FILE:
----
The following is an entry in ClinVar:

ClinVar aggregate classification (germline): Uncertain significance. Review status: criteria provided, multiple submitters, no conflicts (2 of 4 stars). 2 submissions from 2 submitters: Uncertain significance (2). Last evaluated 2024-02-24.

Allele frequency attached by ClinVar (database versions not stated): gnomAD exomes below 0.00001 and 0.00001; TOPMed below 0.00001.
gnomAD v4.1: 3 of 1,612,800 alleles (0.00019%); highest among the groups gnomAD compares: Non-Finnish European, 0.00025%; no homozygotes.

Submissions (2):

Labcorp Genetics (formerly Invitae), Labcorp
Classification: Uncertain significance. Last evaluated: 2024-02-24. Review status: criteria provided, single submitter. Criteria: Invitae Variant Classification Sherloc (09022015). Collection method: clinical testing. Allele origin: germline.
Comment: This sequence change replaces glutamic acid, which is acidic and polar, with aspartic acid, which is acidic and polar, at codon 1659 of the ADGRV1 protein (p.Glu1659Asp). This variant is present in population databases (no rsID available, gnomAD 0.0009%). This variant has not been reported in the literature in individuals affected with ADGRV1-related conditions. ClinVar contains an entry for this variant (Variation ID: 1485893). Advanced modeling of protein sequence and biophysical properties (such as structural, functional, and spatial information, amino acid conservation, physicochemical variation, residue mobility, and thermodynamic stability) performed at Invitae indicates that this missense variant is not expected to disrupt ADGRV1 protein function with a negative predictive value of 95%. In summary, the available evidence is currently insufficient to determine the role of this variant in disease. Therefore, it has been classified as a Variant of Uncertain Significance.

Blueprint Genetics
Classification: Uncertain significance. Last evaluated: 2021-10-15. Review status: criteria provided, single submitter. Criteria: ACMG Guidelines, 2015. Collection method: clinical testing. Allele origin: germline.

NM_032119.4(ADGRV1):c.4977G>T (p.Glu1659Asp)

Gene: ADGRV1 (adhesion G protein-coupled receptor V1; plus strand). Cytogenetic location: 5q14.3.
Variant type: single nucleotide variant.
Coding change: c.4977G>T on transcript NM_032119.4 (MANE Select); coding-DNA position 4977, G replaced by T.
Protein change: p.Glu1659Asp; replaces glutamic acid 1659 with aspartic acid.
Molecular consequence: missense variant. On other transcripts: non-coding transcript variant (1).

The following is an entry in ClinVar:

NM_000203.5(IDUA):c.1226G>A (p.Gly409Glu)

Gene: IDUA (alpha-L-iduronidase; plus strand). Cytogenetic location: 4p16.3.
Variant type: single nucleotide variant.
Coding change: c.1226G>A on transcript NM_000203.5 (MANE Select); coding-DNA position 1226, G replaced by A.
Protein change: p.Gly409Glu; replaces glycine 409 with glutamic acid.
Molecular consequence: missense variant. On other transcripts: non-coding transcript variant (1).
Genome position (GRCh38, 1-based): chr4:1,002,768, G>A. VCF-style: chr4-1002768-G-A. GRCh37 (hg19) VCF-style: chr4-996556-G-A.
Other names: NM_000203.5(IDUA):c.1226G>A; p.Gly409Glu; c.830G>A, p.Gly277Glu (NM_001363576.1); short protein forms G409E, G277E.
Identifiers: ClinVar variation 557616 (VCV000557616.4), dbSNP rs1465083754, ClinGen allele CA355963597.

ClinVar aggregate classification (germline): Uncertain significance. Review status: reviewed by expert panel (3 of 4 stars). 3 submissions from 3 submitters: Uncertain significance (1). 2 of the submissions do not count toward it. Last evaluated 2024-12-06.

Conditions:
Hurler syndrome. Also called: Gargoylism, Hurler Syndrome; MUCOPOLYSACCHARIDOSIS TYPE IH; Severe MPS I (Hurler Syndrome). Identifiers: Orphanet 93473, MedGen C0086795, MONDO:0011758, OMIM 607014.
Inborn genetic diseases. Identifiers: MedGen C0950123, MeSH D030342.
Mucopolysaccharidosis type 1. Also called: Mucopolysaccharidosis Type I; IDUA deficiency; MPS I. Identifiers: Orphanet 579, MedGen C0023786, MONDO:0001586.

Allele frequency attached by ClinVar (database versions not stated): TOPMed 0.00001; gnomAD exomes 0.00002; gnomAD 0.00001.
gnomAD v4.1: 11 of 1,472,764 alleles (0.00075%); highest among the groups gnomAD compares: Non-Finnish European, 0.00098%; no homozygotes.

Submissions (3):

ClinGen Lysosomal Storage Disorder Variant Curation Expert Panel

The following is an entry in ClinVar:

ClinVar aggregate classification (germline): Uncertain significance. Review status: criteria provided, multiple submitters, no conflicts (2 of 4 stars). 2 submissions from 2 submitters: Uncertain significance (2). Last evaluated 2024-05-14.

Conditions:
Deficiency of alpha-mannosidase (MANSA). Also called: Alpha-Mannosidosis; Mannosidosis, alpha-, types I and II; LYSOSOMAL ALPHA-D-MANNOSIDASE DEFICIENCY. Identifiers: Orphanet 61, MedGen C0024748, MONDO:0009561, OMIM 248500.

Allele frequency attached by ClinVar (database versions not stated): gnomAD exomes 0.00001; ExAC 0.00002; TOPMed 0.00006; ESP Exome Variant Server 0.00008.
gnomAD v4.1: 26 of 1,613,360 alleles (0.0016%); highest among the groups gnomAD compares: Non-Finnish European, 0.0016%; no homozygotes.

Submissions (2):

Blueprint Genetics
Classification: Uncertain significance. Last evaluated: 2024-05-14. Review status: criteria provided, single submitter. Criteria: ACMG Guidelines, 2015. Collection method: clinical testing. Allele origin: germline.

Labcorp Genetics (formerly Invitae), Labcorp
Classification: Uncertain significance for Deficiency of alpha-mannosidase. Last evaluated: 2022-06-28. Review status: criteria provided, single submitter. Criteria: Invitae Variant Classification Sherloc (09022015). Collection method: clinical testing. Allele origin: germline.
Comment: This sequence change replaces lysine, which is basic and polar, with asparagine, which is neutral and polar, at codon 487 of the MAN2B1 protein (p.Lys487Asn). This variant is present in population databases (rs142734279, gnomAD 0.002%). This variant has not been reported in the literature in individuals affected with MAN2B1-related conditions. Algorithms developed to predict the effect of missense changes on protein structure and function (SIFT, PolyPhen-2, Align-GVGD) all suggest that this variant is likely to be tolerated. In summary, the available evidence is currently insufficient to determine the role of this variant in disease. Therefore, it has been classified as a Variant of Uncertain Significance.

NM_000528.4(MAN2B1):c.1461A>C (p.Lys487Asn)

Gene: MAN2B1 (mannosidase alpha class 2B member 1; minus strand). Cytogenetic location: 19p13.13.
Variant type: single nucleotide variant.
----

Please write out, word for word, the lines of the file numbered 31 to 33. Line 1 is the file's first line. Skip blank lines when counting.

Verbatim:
Mucopolysaccharidosis type 1. Also called: Mucopolysaccharidosis Type I; IDUA deficiency; MPS I. Identifiers: Orphanet 579, MedGen C0023786, MONDO:0001586.

Allele frequency attached by ClinVar (database versions not stated): TOPMed 0.00001; gnomAD exomes 0.00002; gnomAD 0.00001.
gnomAD v4.1: 11 of 1,472,764 alleles (0.00075%); highest among the groups gnomAD compares: Non-Finnish European, 0.00098%; no homozygotes.